RA: I don’t think there’s a typical coaching session. It can vary depending on what you’re trying to achieve. Your goal setting sort of dictates the path there and then you prioritize your business needs. For example, if it was financially related, we would on a fairly regular basis make sure that our financial statements are done and printed. We’d analyze that and then we’d compare it again on a pretty regular basis to make sure we’re tracking the right direction.

CC: Rob, what

Rob, what’s the relationship like between your coach and other professionals you may have helping you? For example, your accountant?

RA: Full transparency as far as I’m concerned. We’ve had sessions with the accountant where we could drill down and make sure we’ve got accurate information. If it’s a question that I couldn’t answer or it was just not clear, we could get that answer. I made it very clear to everyone that the business had a coach and the coach was very much a part of the team.

CC: Sometimes your coach will ask you to do things you don’t want to do. That happens with all athletes. How has that worked for you guys?

RA: I don’t think it’s easy ever to hear something you don’t want to hear. But I think you have to stay open to that. To me, it’s the reason you have a coach — to tell you the tough things. So I appreciated it a lot and I didn’t disregard it. I would really focus on the things that came out of our sessions and make sure we fixed them. Sometimes those were hard things and for me, what it really did is it helped me determine what I wanted to do with my business and the direction that I wanted to go. Mike really helped me through that and it’s been a long couple of years, but we’ve made some pretty major changes in the business and it’s all been very positive.

MD: At the end of the day, any of the changes are to support the goal of the contractor. So in Rob’s case, there may be some areas where I would push hard to get him into a spot that may not be in his comfort zone, but a zone he wanted to be in and he did very, very well and was able to change the outlook of the company and obviously the impression he gave to the marketplace.

CC: Mike, what was Rob’s biggest strength and what was his biggest weakness that needed shoring up?

MD: Rob’s challenges were really more on the operational side, helping streamline the business so it ran more without Rob being involved on day to day transactions. The number of phone calls that he used to get when we were sitting in coaching calls was huge. Now there are almost no calls coming in because he has a team in place to handle the day to day operations of the business. That’s critical for clients to know that they have somebody that they can call that’s available and dedicated to their project. Rob’s working on multiple projects at a time and by no means could he be the expert on every little detail on every single project. That’s where the project management team comes into place to take over those types of transactions and give the client somewhere specific to go.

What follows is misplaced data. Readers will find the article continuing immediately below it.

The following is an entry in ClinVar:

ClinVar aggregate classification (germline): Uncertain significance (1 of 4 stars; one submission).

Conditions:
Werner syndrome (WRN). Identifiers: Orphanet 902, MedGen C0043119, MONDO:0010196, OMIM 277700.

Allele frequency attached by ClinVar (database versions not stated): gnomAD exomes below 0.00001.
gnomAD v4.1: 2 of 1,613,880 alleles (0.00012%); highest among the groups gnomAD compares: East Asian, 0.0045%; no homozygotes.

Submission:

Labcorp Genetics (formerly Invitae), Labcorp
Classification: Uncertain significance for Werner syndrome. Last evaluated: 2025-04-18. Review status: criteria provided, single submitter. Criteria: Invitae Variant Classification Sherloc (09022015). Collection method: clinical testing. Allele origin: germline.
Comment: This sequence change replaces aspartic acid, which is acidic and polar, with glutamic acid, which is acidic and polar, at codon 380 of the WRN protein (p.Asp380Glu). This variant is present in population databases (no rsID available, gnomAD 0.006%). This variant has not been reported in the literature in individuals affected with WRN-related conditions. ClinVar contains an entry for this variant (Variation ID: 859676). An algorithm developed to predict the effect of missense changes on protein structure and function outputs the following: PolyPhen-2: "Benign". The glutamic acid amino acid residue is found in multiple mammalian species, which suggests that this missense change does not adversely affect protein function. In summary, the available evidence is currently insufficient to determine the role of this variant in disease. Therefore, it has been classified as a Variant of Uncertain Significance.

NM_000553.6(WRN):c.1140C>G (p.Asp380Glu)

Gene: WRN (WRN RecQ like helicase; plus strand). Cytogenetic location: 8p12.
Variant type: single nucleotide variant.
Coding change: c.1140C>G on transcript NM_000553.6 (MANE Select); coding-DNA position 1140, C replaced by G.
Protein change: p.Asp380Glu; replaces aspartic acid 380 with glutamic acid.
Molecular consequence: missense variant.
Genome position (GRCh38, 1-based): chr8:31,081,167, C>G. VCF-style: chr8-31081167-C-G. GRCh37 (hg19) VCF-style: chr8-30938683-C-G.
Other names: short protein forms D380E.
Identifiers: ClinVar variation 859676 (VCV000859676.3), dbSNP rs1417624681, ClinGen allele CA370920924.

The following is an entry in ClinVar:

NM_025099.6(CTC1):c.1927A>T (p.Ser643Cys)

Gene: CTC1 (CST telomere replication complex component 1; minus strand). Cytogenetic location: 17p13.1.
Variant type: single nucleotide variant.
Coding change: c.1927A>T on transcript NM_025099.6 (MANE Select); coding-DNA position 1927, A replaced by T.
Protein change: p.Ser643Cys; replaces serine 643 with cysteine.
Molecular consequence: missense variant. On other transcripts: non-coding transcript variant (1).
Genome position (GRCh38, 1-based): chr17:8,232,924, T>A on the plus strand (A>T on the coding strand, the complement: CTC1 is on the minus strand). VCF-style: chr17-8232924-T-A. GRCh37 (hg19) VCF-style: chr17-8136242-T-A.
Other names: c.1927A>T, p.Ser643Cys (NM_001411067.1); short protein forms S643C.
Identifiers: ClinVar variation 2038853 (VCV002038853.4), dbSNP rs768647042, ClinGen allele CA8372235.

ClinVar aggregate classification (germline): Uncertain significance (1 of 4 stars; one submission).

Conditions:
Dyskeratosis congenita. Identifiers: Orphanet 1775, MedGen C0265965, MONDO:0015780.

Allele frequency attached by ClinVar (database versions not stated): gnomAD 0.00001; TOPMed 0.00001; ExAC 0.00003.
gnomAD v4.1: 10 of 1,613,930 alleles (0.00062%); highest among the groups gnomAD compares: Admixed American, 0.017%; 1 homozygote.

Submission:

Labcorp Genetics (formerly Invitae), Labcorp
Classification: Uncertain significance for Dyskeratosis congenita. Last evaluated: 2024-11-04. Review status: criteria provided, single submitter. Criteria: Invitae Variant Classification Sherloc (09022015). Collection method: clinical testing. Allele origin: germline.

CC: Talk about the group sessions, the relationship with other contractors in your peer group.

MD: Another thing that’s unique for Rob and a couple other of my clients is that they do one-on-one coaching and also do a small peer group of three contractors in this particular case. Rob’s had the opportunity to get out and visit two other contractors in non-competing markets to see how they run their business. In this particular case, all three of them run their businesses quite different from one another, so there’s been an opportunity to learn from each of the other two contractors.

RA: I agree, but if I take five steps back prior to that, finding a peer group was critical to me as part of the coaching session. I find that it doesn’t exist a lot in this industry and was difficult to find. When I found it and Mike put the group together, it was exactly what I was looking for. It’s fantastic. Why try to invent something on your own? Share ideas, be transparent with people that you can trust and then learn from one another. It’s been critical for me. I’ve developed friendships with these guys and we visit each other socially now. We chat, we share business ideas and everything. I think everyone should be doing it.

Stay tuned for the final portion of our interview, coming next week.


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  1. […] You can read Part I of the interview here and Part II here. […]